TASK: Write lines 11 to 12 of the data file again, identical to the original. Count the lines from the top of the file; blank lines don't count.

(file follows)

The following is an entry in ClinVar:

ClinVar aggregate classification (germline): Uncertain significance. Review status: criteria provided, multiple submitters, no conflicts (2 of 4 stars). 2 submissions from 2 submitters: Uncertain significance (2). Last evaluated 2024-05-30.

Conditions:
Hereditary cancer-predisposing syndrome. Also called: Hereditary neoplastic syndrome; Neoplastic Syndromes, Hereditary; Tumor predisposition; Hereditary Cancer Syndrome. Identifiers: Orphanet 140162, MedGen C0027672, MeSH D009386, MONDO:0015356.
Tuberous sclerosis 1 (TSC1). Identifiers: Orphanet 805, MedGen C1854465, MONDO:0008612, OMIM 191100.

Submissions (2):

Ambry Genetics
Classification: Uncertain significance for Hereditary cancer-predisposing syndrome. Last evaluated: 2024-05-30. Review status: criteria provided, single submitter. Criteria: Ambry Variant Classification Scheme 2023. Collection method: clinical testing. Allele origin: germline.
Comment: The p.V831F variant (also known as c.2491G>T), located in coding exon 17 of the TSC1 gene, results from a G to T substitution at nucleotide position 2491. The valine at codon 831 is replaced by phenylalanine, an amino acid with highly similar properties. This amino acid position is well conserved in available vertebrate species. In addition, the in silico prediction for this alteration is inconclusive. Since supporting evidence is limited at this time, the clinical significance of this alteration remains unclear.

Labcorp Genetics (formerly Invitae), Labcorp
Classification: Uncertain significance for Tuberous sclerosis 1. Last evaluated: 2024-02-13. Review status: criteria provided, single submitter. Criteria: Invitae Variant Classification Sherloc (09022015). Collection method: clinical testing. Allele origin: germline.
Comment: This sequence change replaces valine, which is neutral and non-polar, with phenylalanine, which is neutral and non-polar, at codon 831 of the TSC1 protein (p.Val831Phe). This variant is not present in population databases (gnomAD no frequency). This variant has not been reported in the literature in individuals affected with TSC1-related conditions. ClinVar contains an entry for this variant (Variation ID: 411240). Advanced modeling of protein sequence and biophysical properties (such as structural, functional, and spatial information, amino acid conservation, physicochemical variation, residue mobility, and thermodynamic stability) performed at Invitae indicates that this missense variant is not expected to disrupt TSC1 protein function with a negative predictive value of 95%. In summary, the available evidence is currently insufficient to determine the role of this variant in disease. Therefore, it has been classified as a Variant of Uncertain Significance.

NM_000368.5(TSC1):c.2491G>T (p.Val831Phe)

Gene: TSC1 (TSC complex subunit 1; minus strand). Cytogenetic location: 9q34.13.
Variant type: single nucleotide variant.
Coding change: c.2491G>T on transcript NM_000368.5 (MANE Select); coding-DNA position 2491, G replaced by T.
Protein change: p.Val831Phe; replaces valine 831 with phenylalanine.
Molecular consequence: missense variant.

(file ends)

Classification: Uncertain significance for Tuberous sclerosis 1. Last evaluated: 2024-02-13. Review status: criteria provided, single submitter. Criteria: Invitae Variant Classification Sherloc (09022015). Collection method: clinical testing. Allele origin: germline.
Comment: This sequence change replaces valine, which is neutral and non-polar, with phenylalanine, which is neutral and non-polar, at codon 831 of the TSC1 protein (p.Val831Phe). This variant is not present in population databases (gnomAD no frequency). This variant has not been reported in the literature in individuals affected with TSC1-related conditions. ClinVar contains an entry for this variant (Variation ID: 411240). Advanced modeling of protein sequence and biophysical properties (such as structural, functional, and spatial information, amino acid conservation, physicochemical variation, residue mobility, and thermodynamic stability) performed at Invitae indicates that this missense variant is not expected to disrupt TSC1 protein function with a negative predictive value of 95%. In summary, the available evidence is currently insufficient to determine the role of this variant in disease. Therefore, it has been classified as a Variant of Uncertain Significance.